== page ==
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Increase of β-lactam-resistant invasive Haemophilus influenzae in Sweden, 1997 to 2010.
The proportions of Haemophilus influenzae resistant to ampicillin and other β-lactam antibiotics have been low in Sweden compared to other countries in the Western world. However, a near-doubled proportion of nasopharyngeal Swedish H. influenzae isolates with resistance to β-lactams has been observed in the last decade. In the present study, the epidemiology and mechanisms of antimicrobial resistance of H. influenzae isolates from blood and cerebrospinal fluid in southern Sweden from 1997 to 2010 (n = 465) were studied. Antimicrobial susceptibility testing was performed using disk diffusion, and isolates with resistance to any tested β-lactam were further analyzed in detail. We identified a significantly increased (P = 0.03) proportion of β-lactam-resistant invasive H. influenzae during the study period, which was mainly attributed to a significant recent increase of β-lactamase-negative β-lactam-resistant isolates (P = 0.04). Furthermore, invasive β-lactamase-negative β-lactam-resistant H. influenzae isolates from 2007 and onwards were found in higher proportions than the corresponding proportions of nasopharyngeal isolates in a national survey. Multiple-locus sequence typing (MLST) of this group of isolates did not completely separate isolates with different resistance phenotypes. However, one cluster of β-lactamase-negative ampicillin-resistant (BLNAR) isolates was identified, and it included isolates from all geographical areas. A truncated variant of a β-lactamase gene with a promoter deletion, bla(TEM-1)-PΔ dominated among the β-lactamase-positive H. influenzae isolates. Our results show that the proportions of β-lactam-resistant invasive H. influenzae have increased in Sweden in the last decade.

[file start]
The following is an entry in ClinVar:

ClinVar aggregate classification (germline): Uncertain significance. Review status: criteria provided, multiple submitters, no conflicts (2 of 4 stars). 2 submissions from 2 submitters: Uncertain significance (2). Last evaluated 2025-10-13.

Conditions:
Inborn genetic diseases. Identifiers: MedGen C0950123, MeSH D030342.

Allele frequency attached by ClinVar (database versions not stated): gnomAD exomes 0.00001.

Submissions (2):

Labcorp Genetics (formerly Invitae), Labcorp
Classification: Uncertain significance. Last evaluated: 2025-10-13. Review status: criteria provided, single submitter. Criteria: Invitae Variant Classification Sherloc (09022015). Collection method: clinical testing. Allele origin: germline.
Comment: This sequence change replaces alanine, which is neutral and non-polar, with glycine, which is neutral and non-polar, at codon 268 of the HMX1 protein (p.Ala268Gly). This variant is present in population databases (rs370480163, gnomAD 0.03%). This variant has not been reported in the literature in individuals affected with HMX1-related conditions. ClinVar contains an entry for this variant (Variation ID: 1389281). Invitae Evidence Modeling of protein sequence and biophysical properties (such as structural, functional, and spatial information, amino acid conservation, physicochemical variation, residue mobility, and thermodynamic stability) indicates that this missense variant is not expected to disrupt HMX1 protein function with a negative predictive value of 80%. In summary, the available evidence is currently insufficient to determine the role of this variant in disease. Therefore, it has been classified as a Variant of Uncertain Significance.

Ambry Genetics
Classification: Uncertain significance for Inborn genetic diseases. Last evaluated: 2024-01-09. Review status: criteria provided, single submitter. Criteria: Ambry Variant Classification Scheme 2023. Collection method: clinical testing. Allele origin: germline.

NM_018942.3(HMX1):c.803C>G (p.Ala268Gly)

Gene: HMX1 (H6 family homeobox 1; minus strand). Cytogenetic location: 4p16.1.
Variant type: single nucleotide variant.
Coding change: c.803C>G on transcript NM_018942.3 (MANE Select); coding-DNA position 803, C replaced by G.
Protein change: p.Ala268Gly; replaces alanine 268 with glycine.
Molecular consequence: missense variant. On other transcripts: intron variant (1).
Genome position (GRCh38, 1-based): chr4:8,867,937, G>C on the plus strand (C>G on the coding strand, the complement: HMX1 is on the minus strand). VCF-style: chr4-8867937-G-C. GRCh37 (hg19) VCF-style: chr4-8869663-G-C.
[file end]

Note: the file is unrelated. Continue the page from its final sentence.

Medical Microbiology, Department of Laboratory Medicine Malmö, Lund University, Sweden., , , , , , ,
Microbial Sensitivity Tests
Multilocus Sequence Typing
Promoter Regions, Genetic
Sequence Analysis, DNA
Pub Type(s)Journal Article
Research Support, Non-U.S. Gov't